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McConnell: 'I cannot and will not support' Ketanji Jackson for Supreme Court

McConnell slammed the liberal groups that have supported Jackson, and he criticized her for refusing to take a position on the size of the nine-member court.

FRANKFORT, Ky. — Senate Republican leader Mitch McConnell announced Thursday that he will vote against confirming Ketanji Brown Jackson, saying he “cannot and will not” support the groundbreaking nominee for a lifetime appointment on the Supreme Court.

While McConnell's opposition was not unexpected and Jackson's confirmation is still on track, his declaration coming only hours after the Senate Judiciary Committee wrapped up four days of hearings probably will lead many fellow Republicans to follow suit.

Democrats can confirm Jackson, the first Black woman nominated for the nation's highest court, without any GOP support in the 50-50 Senate, where Vice President Kamala Harris can cast the tiebreaking vote.

RELATED: 'God has got you': Ketanji Brown Jackson brought to tears by Cory Booker at hearing

McConnell slammed the liberal groups that have supported Jackson, and he criticized her for refusing to take a position on the size of the nine-member court, even though that decision is ultimately up to Congress. Some advocacy have pushed for enlarging the court after three of President Donald Trump's nominees cemented a conservative majority.

“Judge Jackson was the court packers’ pick and she testified like it," McConnell, R-Ky. said in a floor speech.

Over two days of committee questioning this week, Republicans interrogated Jackson about her record as a federal judge, including her sentencing of criminal defendants, as she seeks to become the first Black woman on the nation's highest court.

Legal experts praised Jackson in the final day of hearings Thursday, with a top lawyers’ group saying its review found she has a “sterling” reputation, “exceptional” competence and is well qualified to sit on the Supreme Court.

“Outstanding, excellent, superior, superb,” testified Ann Claire Williams, chair of the American Bar Association committee that makes recommendations on federal judges. “Those are the comments from virtually everyone we interviewed.”

RELATED: What to know as Jackson's Supreme Court hearings begin

Williams said the group spoke to more than 250 judges and lawyers about Jackson. “The question we kept asking ourselves: How does one human being do so much so extraordinary well?”

Democrats are hoping to win bipartisan votes for President Joe Biden's historic nominee, but Republicans have portrayed Jackson as soft on crime in her nine years on the federal bench. Jackson, supported by committee Democrats, pushed back on that GOP narrative in more than 22 hours of questioning, explaining the sentencing process in detail and telling them: “nothing could be further from the truth.”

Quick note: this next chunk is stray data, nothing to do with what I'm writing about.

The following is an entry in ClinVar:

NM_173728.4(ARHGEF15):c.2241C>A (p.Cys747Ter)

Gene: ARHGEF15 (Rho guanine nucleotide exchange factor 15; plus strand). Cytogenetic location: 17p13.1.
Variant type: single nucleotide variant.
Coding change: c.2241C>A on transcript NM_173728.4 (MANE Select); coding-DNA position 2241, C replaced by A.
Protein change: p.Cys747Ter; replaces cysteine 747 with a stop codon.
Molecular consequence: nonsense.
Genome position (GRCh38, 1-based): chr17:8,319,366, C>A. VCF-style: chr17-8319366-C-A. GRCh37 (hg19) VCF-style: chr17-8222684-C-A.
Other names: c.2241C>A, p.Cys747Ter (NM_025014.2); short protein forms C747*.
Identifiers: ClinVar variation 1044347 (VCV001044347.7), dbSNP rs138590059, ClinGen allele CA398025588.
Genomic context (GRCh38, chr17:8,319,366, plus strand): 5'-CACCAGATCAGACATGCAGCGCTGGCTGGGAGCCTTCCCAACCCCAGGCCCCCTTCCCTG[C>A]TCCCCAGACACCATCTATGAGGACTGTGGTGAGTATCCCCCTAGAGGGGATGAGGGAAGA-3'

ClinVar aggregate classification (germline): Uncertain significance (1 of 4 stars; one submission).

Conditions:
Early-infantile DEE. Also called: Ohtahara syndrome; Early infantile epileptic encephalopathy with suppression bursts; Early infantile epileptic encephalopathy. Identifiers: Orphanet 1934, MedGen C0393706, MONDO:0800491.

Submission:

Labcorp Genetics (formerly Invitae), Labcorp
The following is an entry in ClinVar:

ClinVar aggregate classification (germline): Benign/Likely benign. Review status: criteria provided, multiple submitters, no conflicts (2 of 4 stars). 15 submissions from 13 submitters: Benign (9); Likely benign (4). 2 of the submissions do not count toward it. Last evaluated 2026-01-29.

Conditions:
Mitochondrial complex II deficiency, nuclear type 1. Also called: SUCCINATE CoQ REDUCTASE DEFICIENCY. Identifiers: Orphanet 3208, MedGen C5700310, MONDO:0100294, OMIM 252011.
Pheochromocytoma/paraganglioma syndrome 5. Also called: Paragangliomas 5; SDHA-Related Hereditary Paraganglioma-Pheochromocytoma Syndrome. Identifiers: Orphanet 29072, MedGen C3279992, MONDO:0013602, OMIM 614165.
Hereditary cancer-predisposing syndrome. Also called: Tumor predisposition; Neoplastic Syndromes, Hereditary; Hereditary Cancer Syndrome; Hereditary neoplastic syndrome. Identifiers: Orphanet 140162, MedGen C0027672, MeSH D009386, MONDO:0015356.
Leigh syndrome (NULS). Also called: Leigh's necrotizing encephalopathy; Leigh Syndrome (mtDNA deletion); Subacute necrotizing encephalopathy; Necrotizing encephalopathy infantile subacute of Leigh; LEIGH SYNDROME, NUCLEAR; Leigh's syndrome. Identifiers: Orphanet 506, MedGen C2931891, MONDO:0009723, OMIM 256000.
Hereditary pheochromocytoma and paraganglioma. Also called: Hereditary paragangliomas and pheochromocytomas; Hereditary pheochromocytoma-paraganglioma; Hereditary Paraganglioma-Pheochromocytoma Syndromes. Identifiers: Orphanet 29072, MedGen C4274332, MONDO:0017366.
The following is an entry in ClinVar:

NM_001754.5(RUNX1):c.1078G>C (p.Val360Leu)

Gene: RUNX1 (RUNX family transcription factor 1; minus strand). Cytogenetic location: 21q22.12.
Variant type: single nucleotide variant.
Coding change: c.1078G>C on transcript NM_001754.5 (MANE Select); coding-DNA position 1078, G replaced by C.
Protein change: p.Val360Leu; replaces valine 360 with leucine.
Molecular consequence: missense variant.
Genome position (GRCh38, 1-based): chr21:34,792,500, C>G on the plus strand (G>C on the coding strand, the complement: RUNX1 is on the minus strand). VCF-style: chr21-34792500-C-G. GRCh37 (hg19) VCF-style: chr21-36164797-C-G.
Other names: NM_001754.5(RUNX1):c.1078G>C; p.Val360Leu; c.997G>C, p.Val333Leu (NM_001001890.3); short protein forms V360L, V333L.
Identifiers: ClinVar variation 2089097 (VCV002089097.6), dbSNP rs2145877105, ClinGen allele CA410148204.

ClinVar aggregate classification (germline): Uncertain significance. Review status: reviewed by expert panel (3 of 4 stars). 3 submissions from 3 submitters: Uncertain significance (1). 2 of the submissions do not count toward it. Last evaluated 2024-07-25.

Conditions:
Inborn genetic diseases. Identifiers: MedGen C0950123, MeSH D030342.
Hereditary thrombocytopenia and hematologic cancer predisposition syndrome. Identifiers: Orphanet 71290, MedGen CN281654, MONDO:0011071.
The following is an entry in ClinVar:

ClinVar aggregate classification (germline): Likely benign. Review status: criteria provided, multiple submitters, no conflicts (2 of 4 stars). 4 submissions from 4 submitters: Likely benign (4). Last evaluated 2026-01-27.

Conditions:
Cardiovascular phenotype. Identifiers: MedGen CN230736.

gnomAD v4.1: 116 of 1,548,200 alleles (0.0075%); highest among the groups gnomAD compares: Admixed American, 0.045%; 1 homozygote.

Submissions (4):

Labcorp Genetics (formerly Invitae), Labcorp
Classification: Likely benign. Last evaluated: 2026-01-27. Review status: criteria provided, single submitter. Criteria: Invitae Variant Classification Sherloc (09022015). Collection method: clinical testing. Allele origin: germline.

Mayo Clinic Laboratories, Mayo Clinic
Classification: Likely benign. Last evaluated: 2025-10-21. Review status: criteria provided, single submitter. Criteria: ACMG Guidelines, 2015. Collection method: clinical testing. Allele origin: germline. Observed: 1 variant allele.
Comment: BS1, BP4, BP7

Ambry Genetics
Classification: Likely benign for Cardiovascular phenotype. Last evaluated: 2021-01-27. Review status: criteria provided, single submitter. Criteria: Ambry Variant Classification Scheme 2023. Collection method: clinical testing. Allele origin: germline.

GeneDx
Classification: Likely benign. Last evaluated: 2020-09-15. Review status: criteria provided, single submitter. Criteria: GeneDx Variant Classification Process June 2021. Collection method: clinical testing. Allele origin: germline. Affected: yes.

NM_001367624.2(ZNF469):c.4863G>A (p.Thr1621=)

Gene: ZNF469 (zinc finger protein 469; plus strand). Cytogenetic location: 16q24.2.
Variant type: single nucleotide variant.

The four-hour hearing Thursday featured not only legal experts but government officials and civil rights groups who supported Jackson and conservative advocates who opposed her.

The Senate committee is expected to vote on Jackson's nomination by April 4. Democrats are hoping to hold a final confirmation vote by Easter in mid-April, when the Senate leaves Washington for a two-week break.

GOP senators aggressively questioned Jackson on the sentences she has handed down to child pornography offenders in her nine years as a federal judge, her legal advocacy on behalf of suspected terrorists held at Guantanamo Bay, her thoughts on critical race theory and her religious views.

Jackson said she bases sentences on many factors, not just federal guidelines. Sentencing is not a “numbers game,” she said, noting that there are no mandatory sentences for sex offenders and that there has been significant debate on the subject.

Some of the cases have given her nightmares, she said, and were “among the worst that I have seen.”

Durbin began Thursday’s hearing by thanking most Republicans on the committee, but he also said “some of the attacks on the judge were unfair, unrelenting and beneath the dignity of the United States Senate.”

Biden chose Jackson in February, fulfilling a campaign pledge to nominate a Black woman to the Supreme Court. She would take the seat of Justice Stephen Breyer, who announced in January that he would retire this summer after 28 years.

Jackson would be the third Black justice, after Thurgood Marshall and Clarence Thomas, and the sixth woman. Her confirmation would maintain the current 6-3 conservative majority on the court.

She would also be the first former public defender on the court, and the first justice with experience representing indigent criminal defendants since Marshall.

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